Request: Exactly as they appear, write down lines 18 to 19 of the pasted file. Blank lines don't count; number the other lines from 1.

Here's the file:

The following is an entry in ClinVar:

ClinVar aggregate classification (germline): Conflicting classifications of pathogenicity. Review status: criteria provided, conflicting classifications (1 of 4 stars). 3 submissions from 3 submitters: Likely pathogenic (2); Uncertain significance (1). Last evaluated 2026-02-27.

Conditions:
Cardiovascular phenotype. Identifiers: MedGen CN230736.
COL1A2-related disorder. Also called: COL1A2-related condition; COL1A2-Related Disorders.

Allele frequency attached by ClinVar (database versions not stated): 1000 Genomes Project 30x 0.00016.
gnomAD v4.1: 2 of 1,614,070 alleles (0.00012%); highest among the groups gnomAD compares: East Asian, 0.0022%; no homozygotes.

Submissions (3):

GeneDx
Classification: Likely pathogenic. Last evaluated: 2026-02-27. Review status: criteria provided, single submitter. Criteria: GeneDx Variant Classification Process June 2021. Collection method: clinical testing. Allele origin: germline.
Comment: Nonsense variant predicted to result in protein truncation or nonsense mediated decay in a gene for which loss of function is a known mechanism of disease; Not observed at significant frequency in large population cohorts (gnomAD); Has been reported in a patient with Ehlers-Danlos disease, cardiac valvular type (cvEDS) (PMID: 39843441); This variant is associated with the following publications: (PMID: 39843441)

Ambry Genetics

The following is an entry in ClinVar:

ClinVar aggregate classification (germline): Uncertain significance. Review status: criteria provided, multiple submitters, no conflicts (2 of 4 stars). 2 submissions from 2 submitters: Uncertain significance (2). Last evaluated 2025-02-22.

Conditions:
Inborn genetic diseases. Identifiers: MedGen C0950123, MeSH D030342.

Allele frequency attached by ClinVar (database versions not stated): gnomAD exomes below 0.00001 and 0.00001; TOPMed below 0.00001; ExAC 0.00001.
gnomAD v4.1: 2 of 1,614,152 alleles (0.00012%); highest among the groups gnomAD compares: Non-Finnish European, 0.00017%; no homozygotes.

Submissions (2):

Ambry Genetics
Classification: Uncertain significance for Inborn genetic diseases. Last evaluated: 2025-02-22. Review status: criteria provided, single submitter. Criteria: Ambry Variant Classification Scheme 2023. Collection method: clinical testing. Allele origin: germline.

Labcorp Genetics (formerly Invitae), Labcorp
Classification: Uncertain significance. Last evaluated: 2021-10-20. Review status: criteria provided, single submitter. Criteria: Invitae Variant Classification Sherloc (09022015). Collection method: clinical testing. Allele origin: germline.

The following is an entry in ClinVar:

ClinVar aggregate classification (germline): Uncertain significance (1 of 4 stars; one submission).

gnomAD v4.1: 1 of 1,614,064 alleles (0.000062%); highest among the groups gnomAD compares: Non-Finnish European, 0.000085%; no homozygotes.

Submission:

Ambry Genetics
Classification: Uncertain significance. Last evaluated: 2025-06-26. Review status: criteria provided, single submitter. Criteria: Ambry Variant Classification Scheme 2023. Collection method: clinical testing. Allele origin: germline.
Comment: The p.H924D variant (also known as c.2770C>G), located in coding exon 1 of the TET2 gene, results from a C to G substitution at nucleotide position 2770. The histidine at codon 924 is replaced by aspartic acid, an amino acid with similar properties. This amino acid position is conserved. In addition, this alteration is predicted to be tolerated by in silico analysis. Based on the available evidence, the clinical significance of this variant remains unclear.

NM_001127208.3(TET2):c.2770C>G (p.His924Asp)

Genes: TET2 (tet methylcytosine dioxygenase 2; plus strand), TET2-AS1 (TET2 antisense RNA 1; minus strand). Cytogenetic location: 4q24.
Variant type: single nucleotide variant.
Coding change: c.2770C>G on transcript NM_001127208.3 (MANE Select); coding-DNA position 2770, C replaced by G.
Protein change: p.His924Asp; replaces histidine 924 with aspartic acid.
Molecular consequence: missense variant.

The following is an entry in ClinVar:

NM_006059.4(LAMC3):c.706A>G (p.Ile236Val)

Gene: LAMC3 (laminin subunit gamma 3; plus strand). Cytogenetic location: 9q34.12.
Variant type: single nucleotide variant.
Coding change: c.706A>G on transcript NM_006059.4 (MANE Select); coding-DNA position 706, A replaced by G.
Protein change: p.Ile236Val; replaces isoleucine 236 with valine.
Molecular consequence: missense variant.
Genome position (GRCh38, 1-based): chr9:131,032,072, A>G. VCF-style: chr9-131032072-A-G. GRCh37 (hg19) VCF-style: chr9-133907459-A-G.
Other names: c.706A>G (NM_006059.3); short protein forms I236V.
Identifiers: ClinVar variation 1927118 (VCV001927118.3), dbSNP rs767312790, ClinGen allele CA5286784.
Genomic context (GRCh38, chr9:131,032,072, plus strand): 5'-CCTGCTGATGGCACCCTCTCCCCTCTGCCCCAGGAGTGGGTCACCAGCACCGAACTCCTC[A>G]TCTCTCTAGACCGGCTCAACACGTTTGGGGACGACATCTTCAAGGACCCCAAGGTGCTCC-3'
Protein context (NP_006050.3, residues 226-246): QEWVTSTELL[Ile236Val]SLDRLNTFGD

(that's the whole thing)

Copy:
gnomAD v4.1: 2 of 1,614,152 alleles (0.00012%); highest among the groups gnomAD compares: Non-Finnish European, 0.00017%; no homozygotes.

Submissions (2):